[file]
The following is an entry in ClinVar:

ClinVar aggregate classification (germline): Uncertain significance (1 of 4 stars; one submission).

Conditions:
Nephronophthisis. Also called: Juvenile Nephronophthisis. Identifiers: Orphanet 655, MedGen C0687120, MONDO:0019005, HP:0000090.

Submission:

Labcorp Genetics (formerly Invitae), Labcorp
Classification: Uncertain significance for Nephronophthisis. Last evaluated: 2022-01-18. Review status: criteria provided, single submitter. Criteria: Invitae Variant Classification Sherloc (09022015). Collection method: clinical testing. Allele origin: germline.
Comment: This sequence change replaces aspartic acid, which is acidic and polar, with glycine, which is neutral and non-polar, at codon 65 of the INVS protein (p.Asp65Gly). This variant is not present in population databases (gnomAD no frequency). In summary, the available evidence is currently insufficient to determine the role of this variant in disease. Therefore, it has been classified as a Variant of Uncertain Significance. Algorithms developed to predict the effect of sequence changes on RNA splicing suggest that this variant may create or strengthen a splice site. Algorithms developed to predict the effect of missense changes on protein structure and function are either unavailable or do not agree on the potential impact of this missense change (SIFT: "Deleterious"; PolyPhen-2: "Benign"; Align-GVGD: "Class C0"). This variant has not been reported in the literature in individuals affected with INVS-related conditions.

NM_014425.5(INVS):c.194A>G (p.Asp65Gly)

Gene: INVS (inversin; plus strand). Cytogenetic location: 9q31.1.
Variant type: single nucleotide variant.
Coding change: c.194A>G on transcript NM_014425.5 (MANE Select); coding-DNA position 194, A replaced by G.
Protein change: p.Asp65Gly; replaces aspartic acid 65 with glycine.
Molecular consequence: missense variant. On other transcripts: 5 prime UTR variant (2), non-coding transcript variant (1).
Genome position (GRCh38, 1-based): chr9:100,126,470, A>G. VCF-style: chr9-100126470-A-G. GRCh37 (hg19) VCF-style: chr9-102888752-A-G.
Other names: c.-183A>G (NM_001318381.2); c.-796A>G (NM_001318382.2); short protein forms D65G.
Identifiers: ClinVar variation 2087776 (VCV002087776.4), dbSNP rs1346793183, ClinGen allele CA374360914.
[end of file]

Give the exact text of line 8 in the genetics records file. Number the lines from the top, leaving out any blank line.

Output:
Comment: This sequence change replaces aspartic acid, which is acidic and polar, with glycine, which is neutral and non-polar, at codon 65 of the INVS protein (p.Asp65Gly). This variant is not present in population databases (gnomAD no frequency). In summary, the available evidence is currently insufficient to determine the role of this variant in disease. Therefore, it has been classified as a Variant of Uncertain Significance. Algorithms developed to predict the effect of sequence changes on RNA splicing suggest that this variant may create or strengthen a splice site. Algorithms developed to predict the effect of missense changes on protein structure and function are either unavailable or do not agree on the potential impact of this missense change (SIFT: "Deleterious"; PolyPhen-2: "Benign"; Align-GVGD: "Class C0"). This variant has not been reported in the literature in individuals affected with INVS-related conditions.